PART ONE OF A THREE-PART SERIES
11 April 2019
I first visited the Middle East in 1993 as the new Director of the Said Foundation, embarking on a quest to discover how we could work more effectively there. I was tremendously ignorant but something happened on that first visit which was to fuel the persistence that lies at the heart of impactful philanthropy and that would later underpin the Foundation’s programmes – I fell in love with the region of Syria, Lebanon, Jordan, and Palestine. It has been an enduring love.
The giving I witnessed at that time and for many years afterwards was inspired by generosity, similar to the hospitality I have always received in the region, even from people in dire circumstances. But in the main it was charitable, not strategic – informal, short-term, filling gaps left by governments in service provision, providing handouts to the poor (especially at Ramadan), with little emphasis on capacity building.
There was a liking for funding buildings and supporting orphanages. Cheques were written to projects that were not clearly defined; little was expected in the way of reporting; and monitoring was rare. Philanthropy responded to social problems but did not seek to address them. A quarter of a century on, I see a huge diversity of philanthropic activities. It is not easy to generalise but it has become more institutionalised and professionalised as philanthropists seek to make a real difference in their societies.
This makes for more engaged, rigorous and strategic philanthropy that is focused on long-term impact and on creating systemic social change in the region. Many donations remain anonymous but, as more foundations are established, their work inevitably becomes better known, setting a valuable example that encourages others to take a similar approach.
Many donations remain anonymous but, as more foundations are established, their work inevitably becomes better known, setting a valuable example that encourages others to take a similar approach.
Many things have driven this changing pattern of giving, not least a growth in the number of people with the wealth to make substantial and long-term philanthropic interventions. More than anything, therealisation has dawned that the intractable, complex and urgent problems of the region can’t be addressed with a sticking-plaster approach to philanthropy.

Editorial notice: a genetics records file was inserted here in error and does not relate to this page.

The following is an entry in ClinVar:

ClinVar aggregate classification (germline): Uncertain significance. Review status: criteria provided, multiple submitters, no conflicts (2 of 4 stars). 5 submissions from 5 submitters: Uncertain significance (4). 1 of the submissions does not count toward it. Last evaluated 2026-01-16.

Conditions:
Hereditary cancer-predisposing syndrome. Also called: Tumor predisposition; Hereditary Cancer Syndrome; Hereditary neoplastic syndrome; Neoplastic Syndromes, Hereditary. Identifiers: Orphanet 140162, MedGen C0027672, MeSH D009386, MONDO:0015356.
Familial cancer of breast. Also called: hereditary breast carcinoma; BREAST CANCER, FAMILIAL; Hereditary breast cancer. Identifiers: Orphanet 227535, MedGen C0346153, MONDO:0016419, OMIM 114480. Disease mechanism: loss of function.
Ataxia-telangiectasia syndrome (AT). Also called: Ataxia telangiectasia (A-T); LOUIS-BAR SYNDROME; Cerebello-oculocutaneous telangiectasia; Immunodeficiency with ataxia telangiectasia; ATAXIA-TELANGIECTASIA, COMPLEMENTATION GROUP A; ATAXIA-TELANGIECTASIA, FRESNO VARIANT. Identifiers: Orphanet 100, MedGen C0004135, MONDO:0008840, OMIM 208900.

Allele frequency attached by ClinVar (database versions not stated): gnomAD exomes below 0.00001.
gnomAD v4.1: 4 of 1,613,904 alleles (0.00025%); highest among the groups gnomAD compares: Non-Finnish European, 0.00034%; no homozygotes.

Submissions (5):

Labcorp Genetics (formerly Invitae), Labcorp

A recent example of innovative and transformational giving has been Maroun Semaan’s hugely generous and inspiring endowment of the American University of Beirut’s (AUB) Faculty of Engineering and Architecture. I was fortunate to work on this gift and set up the Maroun Semaan Faculty of Engineering and Architecture Trust, having been brought in to provide experience of different philanthropic models, including how to bring about sustainable change in university settings.
The Trust was set up in 2017 to oversee Maroun Semaan’s gift to AUB, the largest in its history and possibly the largest to any university in the Middle East other than from a royal family. Maroun Semaan was intent on bringing about systemic social change.
Trained as an engineer, he saw engineering, in its multiple manifestations, as key to helping the region overcome its problems (including environmental degradation, too little business creation, huge unemployment, humanitarian responses to conflict, post-conflict reconstruction, and so many more). His vision was to help AUB’s leading Engineering and Architecture Faculty to advance its capabilities in ways that also addressed the region’s problems.